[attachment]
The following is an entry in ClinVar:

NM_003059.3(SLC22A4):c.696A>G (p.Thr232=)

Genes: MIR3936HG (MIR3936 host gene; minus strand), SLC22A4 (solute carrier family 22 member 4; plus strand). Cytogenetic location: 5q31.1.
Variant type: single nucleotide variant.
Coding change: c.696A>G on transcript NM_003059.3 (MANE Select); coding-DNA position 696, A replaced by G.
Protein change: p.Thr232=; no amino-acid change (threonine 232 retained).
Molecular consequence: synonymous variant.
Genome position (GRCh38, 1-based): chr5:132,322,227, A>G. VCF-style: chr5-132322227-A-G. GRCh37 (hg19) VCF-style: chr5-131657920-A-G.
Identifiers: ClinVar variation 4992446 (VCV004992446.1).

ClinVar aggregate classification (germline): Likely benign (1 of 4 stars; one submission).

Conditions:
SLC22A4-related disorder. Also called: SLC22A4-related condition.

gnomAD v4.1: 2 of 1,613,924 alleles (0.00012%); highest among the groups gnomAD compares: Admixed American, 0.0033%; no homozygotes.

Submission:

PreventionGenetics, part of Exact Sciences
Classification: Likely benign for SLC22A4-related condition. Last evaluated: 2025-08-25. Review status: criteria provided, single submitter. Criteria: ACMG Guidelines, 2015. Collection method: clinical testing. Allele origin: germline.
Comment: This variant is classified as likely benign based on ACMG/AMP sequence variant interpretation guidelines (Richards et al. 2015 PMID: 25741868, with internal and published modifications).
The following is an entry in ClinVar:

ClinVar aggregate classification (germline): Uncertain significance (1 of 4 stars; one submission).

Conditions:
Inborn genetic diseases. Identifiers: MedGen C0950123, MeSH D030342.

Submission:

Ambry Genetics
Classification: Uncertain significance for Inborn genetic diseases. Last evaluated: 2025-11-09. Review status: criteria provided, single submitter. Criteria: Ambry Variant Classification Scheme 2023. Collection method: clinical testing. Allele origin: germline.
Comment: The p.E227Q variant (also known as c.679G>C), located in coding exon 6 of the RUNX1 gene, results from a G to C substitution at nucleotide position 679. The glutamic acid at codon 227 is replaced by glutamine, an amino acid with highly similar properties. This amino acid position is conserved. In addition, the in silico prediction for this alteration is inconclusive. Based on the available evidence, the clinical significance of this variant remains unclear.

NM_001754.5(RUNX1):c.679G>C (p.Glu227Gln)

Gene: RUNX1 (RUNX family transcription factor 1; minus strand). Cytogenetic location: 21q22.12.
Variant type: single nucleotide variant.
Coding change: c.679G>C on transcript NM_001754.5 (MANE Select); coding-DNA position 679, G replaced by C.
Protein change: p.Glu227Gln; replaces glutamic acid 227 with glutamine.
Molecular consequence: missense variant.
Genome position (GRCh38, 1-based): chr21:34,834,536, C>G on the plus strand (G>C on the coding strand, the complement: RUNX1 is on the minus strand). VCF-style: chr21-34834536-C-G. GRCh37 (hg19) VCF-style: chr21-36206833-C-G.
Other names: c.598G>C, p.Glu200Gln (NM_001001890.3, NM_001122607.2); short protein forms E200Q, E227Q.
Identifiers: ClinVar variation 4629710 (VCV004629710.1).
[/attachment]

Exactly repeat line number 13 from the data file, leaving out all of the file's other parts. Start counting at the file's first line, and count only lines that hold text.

gnomAD v4.1: 2 of 1,613,924 alleles (0.00012%); highest among the groups gnomAD compares: Admixed American, 0.0033%; no homozygotes.